Synopses & Reviews
Whimsically and delightfully presented mathematical recreations by the author of Alice in Wonderland are solved by arithmetic, algebra, geometry, trigonometry, differential calculus and transcendental properties. 6 illustrations. Two books bound as one.
Virtually unobtainable for many years, these two books by Lewis Carroll (C. L. Dodgson) have now been reprinted in their entirety for the pleasure of modern enthusiasts of mathematical puzzles. Written by the 19th-century mathematician who gave us Alice in Wonderland and Through the Looking Glass, they contain an unusual combination of wit and mathematical intricacy that will test your mathematical ingenuity and provide hours of stimulating entertainment.
Pillow-Problems is one of the rarest of all Lewis Carroll's works. It contains 72 mathematical posers ranging from those that can be solved by arithmetic, simple algebra, or plane geometry, to those that require more advanced algebra, trigonometry, algebraical geometry, differential calculus, and transcendental probabilities. Both numerical answers and fully worked out solutions are given, each in a separate section so that you can test your methods of problem-solving even after you have looked up the answer to a problem.
In A Tangled Tale, Carroll embodies some of his most perplexing mathematical puzzles in the ten knots or chapters of a delightful story that has all the charm and wit of his better-known works. The Tale was originally printed as a monthly magazine serial, and many readers sent in solutions to the problems that were posed in it. In the long Appendix to The Tale, which contains the answers and solutions to the problems, Carroll uses the answers sent in by readers as the basis for illuminating and entertaining discussions of the many wrong ways in which the problems can be attacked, as well as the right ways.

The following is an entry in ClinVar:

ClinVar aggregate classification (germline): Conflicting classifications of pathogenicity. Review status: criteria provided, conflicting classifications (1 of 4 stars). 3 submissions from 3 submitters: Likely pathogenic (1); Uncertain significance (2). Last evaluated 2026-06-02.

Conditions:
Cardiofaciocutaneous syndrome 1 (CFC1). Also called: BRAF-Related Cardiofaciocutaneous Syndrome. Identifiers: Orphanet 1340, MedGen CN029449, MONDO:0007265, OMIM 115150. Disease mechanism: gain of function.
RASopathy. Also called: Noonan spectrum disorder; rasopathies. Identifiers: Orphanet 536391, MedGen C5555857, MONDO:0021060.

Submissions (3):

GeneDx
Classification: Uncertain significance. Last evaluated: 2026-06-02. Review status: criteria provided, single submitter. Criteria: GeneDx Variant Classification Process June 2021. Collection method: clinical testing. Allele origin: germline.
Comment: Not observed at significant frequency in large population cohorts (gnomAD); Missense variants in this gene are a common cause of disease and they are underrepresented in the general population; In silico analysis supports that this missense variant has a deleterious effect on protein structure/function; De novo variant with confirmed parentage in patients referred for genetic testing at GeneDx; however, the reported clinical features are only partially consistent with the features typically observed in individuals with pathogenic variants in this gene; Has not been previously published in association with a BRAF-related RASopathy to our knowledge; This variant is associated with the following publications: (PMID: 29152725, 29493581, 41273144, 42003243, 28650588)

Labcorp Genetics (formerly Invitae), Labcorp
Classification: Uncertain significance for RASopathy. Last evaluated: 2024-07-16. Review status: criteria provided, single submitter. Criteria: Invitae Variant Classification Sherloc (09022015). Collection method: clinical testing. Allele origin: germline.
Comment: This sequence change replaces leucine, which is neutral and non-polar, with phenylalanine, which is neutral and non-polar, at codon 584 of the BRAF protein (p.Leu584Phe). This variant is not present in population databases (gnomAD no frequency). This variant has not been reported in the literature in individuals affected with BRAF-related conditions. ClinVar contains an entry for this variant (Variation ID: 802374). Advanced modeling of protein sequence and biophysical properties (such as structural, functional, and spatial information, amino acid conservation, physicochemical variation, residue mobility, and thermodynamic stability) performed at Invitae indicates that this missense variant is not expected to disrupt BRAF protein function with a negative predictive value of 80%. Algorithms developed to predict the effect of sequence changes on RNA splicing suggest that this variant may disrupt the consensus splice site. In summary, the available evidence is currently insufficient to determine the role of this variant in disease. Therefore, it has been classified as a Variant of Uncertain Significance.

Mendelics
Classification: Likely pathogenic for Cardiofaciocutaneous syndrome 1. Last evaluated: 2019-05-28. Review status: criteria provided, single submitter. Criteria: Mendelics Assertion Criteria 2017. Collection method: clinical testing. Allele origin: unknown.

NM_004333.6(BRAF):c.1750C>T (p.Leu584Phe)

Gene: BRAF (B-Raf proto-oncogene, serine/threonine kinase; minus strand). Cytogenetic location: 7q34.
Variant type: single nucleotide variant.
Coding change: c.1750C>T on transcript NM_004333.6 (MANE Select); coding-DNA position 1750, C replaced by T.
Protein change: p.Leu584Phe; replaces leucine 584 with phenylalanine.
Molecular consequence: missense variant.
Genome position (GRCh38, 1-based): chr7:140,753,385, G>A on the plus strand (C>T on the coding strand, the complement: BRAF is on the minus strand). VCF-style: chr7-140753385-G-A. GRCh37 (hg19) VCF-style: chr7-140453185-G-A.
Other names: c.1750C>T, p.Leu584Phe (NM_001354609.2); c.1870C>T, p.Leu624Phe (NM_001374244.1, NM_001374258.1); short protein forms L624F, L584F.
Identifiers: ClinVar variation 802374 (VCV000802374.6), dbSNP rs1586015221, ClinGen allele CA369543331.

About the Author
Lewis Carroll (1832-98) was the pseudonym of Charles Lutwidge Dodgson, a Professor of Mathematics at Cambridge University. Alice's Adventures in Wonderland and its sequel, Through the Looking Glass, are rich repositories of his sparkling gifts for wordplay, logic, and fantasy.